There are some key steps in building out a neural network. Since a neural network is composed of multiple layers of neurons (nodes), the network itself needs to accept a list of sizes for each layer, where a size represents the number of nodes in one layer. You need two layers at a minimum for input and output, and zero to many hidden layers. With this info, you should be able to construct the network so that each node in a successive layer has its own bias and a number of weights equal to the number of nodes in the previous layer. Either the same bias can be applied to every node in the same layer, or you can have individual biases for each node. The input layer is more of a logical construct than something modeled in code as individual nodes, since it is used to define the number of weights for each node in the first modeled layer.

How you represent this information is up to you. I have seen implementations where multidimensional arrays are used to represent a weight by layer, then node, then weight. I found this confusing when performing different calculations, so I decided to create explicit node structures with their own weights and biases as members. After constructing the network, you will need to initialize the weights and biases with random values to help in the learning process.

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You should also have two user operations in the API, which are train and predict. Predict is simple and uses a feed forward operation that applies the dot product to a previous layer's output and the current layer's node weights. A bias is also added for every node. The output of this calculation for each node is then fed into a non-linear activation function like Sigmoid and ReLU. The output of the activation function is in turn fed to the next layer of nodes, and the process happens all over again until all calculations for all nodes in each layer are complete. The output layer's final output is returned to the user as the prediction.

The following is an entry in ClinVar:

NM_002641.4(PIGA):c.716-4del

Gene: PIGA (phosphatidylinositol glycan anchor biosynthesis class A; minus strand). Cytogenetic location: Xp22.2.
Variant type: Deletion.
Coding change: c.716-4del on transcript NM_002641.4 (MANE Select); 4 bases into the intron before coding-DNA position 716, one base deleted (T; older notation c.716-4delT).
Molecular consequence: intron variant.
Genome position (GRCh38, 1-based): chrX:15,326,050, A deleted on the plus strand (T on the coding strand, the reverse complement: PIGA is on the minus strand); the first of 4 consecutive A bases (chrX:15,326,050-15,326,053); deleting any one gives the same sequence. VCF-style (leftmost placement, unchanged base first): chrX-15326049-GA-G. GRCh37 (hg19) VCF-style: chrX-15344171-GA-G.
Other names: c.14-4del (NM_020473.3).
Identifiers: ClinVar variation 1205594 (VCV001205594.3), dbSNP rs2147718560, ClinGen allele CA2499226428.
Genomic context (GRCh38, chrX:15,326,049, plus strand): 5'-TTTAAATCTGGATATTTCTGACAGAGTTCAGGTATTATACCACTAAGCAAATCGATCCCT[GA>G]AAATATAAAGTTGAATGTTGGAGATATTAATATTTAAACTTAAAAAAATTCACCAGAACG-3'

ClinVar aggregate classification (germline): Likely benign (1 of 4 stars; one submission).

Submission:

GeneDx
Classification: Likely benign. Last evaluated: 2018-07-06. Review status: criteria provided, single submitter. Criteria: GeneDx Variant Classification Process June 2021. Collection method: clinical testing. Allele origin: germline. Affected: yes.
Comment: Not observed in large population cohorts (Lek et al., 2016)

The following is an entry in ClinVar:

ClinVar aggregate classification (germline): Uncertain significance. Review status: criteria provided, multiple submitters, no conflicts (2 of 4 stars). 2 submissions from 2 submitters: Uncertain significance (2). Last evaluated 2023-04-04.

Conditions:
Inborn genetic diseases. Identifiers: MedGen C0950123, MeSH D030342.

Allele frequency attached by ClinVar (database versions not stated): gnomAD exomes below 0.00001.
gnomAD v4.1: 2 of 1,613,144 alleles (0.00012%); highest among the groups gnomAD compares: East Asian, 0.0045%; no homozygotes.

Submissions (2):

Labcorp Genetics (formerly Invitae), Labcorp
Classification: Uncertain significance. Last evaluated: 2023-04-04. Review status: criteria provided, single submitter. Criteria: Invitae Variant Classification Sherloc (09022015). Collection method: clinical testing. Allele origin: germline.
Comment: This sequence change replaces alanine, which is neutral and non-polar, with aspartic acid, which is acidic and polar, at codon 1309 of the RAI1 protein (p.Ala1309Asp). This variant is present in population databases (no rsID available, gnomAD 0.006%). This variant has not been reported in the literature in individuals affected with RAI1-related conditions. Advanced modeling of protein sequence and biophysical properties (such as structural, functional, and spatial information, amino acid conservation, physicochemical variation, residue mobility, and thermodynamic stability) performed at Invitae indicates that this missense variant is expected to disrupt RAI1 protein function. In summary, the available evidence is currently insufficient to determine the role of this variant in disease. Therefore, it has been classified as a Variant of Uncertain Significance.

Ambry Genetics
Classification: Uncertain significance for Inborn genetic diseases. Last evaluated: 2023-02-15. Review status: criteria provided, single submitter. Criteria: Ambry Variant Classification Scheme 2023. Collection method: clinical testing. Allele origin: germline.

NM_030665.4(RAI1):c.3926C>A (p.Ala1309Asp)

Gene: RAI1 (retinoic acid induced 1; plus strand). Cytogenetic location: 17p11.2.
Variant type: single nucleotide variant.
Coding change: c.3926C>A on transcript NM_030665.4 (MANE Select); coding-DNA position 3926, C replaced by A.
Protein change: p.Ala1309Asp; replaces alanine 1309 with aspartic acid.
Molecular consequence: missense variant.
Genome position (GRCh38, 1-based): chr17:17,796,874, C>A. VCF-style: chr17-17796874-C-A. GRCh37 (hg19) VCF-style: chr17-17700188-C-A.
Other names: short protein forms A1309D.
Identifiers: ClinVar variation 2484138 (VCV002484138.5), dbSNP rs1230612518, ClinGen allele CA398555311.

The network used for the digit recognizer is 784-200-10. 784 because the MNIST database uses 28-pixel by 28-pixel images, and 10 for the output because there are 10 digits in the decimal system. 200 was used for the hidden layer after some extensive testing, which I will go into later.

The following diagram shows how the feed forward operation would work with an example node (h1) in the hidden layer. Each input into h1 is multiplied by an individual weight and summed together along with a bias. This calculation is then used in an activation function whose output is used as input to the next layer.